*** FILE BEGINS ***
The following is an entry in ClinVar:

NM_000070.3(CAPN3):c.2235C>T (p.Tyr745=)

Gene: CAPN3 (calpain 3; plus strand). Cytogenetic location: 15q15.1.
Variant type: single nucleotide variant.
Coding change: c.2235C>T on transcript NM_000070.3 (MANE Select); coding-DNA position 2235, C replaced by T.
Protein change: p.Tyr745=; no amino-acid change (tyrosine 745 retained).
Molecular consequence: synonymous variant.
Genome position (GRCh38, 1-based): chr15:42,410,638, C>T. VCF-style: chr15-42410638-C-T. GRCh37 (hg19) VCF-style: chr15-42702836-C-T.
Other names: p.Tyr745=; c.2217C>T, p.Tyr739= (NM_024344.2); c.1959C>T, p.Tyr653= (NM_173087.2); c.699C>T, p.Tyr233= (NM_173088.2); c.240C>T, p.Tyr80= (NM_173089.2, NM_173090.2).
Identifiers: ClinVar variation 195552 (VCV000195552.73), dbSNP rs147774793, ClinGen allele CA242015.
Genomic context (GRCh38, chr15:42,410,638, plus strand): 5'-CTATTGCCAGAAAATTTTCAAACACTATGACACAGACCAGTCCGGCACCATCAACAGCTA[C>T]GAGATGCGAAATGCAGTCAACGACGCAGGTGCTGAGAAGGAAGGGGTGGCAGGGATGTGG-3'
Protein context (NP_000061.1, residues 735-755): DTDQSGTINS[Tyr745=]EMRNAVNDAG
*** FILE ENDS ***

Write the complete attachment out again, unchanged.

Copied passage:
The following is an entry in ClinVar:

NM_000070.3(CAPN3):c.2235C>T (p.Tyr745=)

Gene: CAPN3 (calpain 3; plus strand). Cytogenetic location: 15q15.1.
Variant type: single nucleotide variant.
Coding change: c.2235C>T on transcript NM_000070.3 (MANE Select); coding-DNA position 2235, C replaced by T.
Protein change: p.Tyr745=; no amino-acid change (tyrosine 745 retained).
Molecular consequence: synonymous variant.
Genome position (GRCh38, 1-based): chr15:42,410,638, C>T. VCF-style: chr15-42410638-C-T. GRCh37 (hg19) VCF-style: chr15-42702836-C-T.
Other names: p.Tyr745=; c.2217C>T, p.Tyr739= (NM_024344.2); c.1959C>T, p.Tyr653= (NM_173087.2); c.699C>T, p.Tyr233= (NM_173088.2); c.240C>T, p.Tyr80= (NM_173089.2, NM_173090.2).
Identifiers: ClinVar variation 195552 (VCV000195552.73), dbSNP rs147774793, ClinGen allele CA242015.
Genomic context (GRCh38, chr15:42,410,638, plus strand): 5'-CTATTGCCAGAAAATTTTCAAACACTATGACACAGACCAGTCCGGCACCATCAACAGCTA[C>T]GAGATGCGAAATGCAGTCAACGACGCAGGTGCTGAGAAGGAAGGGGTGGCAGGGATGTGG-3'
Protein context (NP_000061.1, residues 735-755): DTDQSGTINS[Tyr745=]EMRNAVNDAG